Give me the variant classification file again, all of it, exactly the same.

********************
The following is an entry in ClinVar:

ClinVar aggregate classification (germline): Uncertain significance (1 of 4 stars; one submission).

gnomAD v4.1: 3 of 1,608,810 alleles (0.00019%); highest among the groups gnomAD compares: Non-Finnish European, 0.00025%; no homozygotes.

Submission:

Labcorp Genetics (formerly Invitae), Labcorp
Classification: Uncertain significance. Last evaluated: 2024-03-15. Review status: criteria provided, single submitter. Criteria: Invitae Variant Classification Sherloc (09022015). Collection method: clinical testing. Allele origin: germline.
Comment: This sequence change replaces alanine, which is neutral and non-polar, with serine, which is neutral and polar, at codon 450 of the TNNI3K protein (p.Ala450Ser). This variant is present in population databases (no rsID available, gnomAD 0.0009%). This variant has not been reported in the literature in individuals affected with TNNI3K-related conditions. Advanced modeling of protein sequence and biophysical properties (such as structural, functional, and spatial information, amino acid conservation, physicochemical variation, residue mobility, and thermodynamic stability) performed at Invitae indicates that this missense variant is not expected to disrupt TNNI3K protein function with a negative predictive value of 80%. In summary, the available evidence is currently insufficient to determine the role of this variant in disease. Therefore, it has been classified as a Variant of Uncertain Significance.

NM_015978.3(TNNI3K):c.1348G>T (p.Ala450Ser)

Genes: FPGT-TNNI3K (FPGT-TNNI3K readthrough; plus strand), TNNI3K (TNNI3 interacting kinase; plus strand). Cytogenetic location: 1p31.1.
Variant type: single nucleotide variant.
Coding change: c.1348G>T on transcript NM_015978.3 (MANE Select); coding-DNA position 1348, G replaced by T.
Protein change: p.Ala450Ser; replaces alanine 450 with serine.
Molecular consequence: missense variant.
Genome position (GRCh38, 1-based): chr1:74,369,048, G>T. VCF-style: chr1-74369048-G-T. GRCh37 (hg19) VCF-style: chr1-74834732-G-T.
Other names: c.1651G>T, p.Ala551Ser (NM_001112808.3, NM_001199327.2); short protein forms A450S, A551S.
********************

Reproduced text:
The following is an entry in ClinVar:

ClinVar aggregate classification (germline): Uncertain significance (1 of 4 stars; one submission).

gnomAD v4.1: 3 of 1,608,810 alleles (0.00019%); highest among the groups gnomAD compares: Non-Finnish European, 0.00025%; no homozygotes.

Submission:

Labcorp Genetics (formerly Invitae), Labcorp
Classification: Uncertain significance. Last evaluated: 2024-03-15. Review status: criteria provided, single submitter. Criteria: Invitae Variant Classification Sherloc (09022015). Collection method: clinical testing. Allele origin: germline.
Comment: This sequence change replaces alanine, which is neutral and non-polar, with serine, which is neutral and polar, at codon 450 of the TNNI3K protein (p.Ala450Ser). This variant is present in population databases (no rsID available, gnomAD 0.0009%). This variant has not been reported in the literature in individuals affected with TNNI3K-related conditions. Advanced modeling of protein sequence and biophysical properties (such as structural, functional, and spatial information, amino acid conservation, physicochemical variation, residue mobility, and thermodynamic stability) performed at Invitae indicates that this missense variant is not expected to disrupt TNNI3K protein function with a negative predictive value of 80%. In summary, the available evidence is currently insufficient to determine the role of this variant in disease. Therefore, it has been classified as a Variant of Uncertain Significance.

NM_015978.3(TNNI3K):c.1348G>T (p.Ala450Ser)

Genes: FPGT-TNNI3K (FPGT-TNNI3K readthrough; plus strand), TNNI3K (TNNI3 interacting kinase; plus strand). Cytogenetic location: 1p31.1.
Variant type: single nucleotide variant.
Coding change: c.1348G>T on transcript NM_015978.3 (MANE Select); coding-DNA position 1348, G replaced by T.
Protein change: p.Ala450Ser; replaces alanine 450 with serine.
Molecular consequence: missense variant.
Genome position (GRCh38, 1-based): chr1:74,369,048, G>T. VCF-style: chr1-74369048-G-T. GRCh37 (hg19) VCF-style: chr1-74834732-G-T.
Other names: c.1651G>T, p.Ala551Ser (NM_001112808.3, NM_001199327.2); short protein forms A450S, A551S.